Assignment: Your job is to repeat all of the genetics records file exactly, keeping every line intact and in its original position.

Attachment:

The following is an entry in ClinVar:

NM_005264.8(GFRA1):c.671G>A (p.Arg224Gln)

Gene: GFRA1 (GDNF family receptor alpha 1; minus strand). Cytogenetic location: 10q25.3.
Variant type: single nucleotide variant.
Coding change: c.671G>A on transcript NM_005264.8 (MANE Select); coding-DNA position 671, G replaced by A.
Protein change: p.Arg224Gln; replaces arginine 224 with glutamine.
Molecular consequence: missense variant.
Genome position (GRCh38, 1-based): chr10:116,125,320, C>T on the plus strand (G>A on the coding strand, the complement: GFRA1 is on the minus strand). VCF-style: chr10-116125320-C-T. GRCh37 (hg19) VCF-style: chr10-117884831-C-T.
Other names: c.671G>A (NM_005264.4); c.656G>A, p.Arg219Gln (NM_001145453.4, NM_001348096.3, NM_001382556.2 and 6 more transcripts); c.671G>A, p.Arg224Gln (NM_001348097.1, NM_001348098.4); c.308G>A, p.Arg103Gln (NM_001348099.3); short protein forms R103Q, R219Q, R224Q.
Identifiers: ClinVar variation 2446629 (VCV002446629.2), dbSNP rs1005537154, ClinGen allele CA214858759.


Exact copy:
The following is an entry in ClinVar:

NM_005264.8(GFRA1):c.671G>A (p.Arg224Gln)

Gene: GFRA1 (GDNF family receptor alpha 1; minus strand). Cytogenetic location: 10q25.3.
Variant type: single nucleotide variant.
Coding change: c.671G>A on transcript NM_005264.8 (MANE Select); coding-DNA position 671, G replaced by A.
Protein change: p.Arg224Gln; replaces arginine 224 with glutamine.
Molecular consequence: missense variant.
Genome position (GRCh38, 1-based): chr10:116,125,320, C>T on the plus strand (G>A on the coding strand, the complement: GFRA1 is on the minus strand). VCF-style: chr10-116125320-C-T. GRCh37 (hg19) VCF-style: chr10-117884831-C-T.
Other names: c.671G>A (NM_005264.4); c.656G>A, p.Arg219Gln (NM_001145453.4, NM_001348096.3, NM_001382556.2 and 6 more transcripts); c.671G>A, p.Arg224Gln (NM_001348097.1, NM_001348098.4); c.308G>A, p.Arg103Gln (NM_001348099.3); short protein forms R103Q, R219Q, R224Q.
Identifiers: ClinVar variation 2446629 (VCV002446629.2), dbSNP rs1005537154, ClinGen allele CA214858759.